Posted onMarch 20, 2013This page was generated by the Oviatt Library|Comments Off
The Oviatt Library has been awarded a grant by the National Institutes of Health(NIH)/National Library of Medicine (NLM). This grant helped us purchase a new database, Anatomy.TV (also known as Primal Pictures Interactive Anatomy(OVID)), a new video collection, Health and Society in Video (Alexander Press) as well as purchasing recommended electronic and print books relating to issues in women’s health, and gender differences research. The title of the grant is Women’s Health Resources and Gender Research Differences: Outreach at California State University Northridge. We are adding records in our library catalog for all items the grant purchases. In addition, the very first catalog record we provide is for the website our grant is promoting Women’s Health Resources.
Posted onMarch 7, 2013This page was generated by the Oviatt Library|Comments Off
If you are a researcher in medical or health sciences, you probably already know that illness and treatment can have different consequences depending on a person’s gender. But maybe you want to learn more about how to incorporate gender differences into your research. Watch this video to learn more about the free online courses you can take at The Science of Sex and Gender in Human Health website, developed by the NIH and FDA.
This video was funded by The National Institutes of Health/National Library of Medicine as part of the Women’s Health Resources and Gender Differences: Outreach at California State University, Northridge project. If you have questions about the grant or The Science of Sex and Gender Online Course, please contact the following librarians:
The Oviatt Library strives to be a safe and comfortable place to study. However, the building is open to the general public and, as such, is subject to all advantages and disadvantages of a public place. All too often, library users will leave their personal belongings on a table, a study carrel, or even a group study room to go to get coffee, to visit the restroom, or to get a book from another floor.
During this time, the person’s personal belongings are exposed to theft. Numerous times, students have reported their laptops, backpacks, cellphones etc. missing. Most of the time these items will not be recovered. Therefore the Oviatt Library suggests the following:
Do not leave your personal belongings unattended even if it is only for a short time. It only takes a second.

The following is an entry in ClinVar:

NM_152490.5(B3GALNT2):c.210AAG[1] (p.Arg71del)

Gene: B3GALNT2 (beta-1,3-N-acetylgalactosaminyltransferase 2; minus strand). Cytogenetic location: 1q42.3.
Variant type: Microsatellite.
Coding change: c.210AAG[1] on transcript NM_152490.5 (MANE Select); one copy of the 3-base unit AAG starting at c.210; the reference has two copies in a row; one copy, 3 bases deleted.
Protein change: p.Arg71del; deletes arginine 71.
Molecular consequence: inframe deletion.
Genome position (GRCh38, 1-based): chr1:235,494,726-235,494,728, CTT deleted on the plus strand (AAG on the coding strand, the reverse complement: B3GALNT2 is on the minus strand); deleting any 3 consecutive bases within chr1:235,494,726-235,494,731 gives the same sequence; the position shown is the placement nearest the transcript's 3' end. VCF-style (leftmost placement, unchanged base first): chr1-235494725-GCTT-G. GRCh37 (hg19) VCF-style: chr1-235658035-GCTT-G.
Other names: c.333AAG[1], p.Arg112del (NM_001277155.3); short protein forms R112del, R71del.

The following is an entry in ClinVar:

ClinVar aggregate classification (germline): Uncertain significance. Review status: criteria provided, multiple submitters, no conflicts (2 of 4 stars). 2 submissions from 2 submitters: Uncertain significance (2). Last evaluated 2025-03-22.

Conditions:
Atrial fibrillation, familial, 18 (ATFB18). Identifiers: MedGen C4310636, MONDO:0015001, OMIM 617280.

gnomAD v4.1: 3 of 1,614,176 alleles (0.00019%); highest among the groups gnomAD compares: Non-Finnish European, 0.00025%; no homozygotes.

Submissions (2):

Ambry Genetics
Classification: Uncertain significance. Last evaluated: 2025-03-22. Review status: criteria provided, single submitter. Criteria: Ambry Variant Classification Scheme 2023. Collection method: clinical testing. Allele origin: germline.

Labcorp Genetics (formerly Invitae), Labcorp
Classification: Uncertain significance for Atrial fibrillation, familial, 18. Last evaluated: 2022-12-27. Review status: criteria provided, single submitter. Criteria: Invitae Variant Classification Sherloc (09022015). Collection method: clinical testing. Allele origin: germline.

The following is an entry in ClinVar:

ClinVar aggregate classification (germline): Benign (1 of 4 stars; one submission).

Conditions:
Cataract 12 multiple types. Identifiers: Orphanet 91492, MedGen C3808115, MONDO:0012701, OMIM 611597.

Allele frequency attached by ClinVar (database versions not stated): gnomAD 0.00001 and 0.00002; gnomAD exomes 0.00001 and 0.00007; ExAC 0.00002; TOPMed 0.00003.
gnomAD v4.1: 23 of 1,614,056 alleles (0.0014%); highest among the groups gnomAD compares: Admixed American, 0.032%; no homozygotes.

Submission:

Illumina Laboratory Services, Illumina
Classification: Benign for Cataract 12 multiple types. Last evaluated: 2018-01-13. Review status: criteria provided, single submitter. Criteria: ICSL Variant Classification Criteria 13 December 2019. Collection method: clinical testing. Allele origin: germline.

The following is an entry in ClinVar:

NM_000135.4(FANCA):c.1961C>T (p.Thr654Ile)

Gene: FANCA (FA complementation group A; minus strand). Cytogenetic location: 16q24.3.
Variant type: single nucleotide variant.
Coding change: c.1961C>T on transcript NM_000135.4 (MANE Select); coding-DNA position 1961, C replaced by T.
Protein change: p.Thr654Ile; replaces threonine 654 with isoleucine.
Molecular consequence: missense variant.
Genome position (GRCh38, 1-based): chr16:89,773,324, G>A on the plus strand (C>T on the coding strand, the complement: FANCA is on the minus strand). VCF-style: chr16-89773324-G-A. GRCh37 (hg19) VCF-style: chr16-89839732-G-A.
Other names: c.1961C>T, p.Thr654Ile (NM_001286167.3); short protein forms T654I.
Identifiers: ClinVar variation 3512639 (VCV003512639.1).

Do not ask a stranger to watch your belongings. You do not know whether that person is a thief or not.
Enroll in the STOP program administered by the Department of Police Services. The program will apply a security plate and warning label to your electronic equipment, thus reducing the resale value of the item. Look at http://www-admn.csun.edu/dps/police/crime and go to Computer Security & STOP to read more about this program.
Posted onJanuary 30, 2013This page was generated by the Oviatt Library|Comments Off
The Oviatt Library’s outreach programming with LAUSD offers many local high school students with the opportunity to borrow books and receive reference assistance from our librarians concerning their assignments. This not only helps them to be successful with their high school research papers but it also helps to acclimate them to the Library and campus and prepares them for college-level expectations.
The Oviatt Library has a special working relationship with Northridge Academy High School (NAHS) in this regard. Located on our campus its teachers and teacher librarian work closely with Oviatt librarians to coordinate Library instruction sessions which will support these students to be successful with their research and coursework. Each spring our librarians visit NAHS and instruct students in finding books and trustworthy articles in our databases. We also talk about the importance of citing their sources and direct them in creating proper MLA citations. Discussing the importance of utilizing Library resources for their assignments instead of going straight to Google is also addressed. Students closer to graduation are guided in more advance research techniques.
After the initial Library instruction at their school, NAHS students visit the Oviatt and put into practice what they learned by retrieving credible articles and emailing these articles and MLA citations to themselves. For many of these students it is the first time they have visited an academic Library. These visits often embody a sense of excitement and accomplishment as they experience the research process in a college setting alongside university students. Beginning this week and continuing through March approximately 800 NAHS ninth, tenth and eleventh-grade students will visit the Oviatt for Library instruction sessions. We are excited for these NAHS student visits and look forward to supporting them in their research process!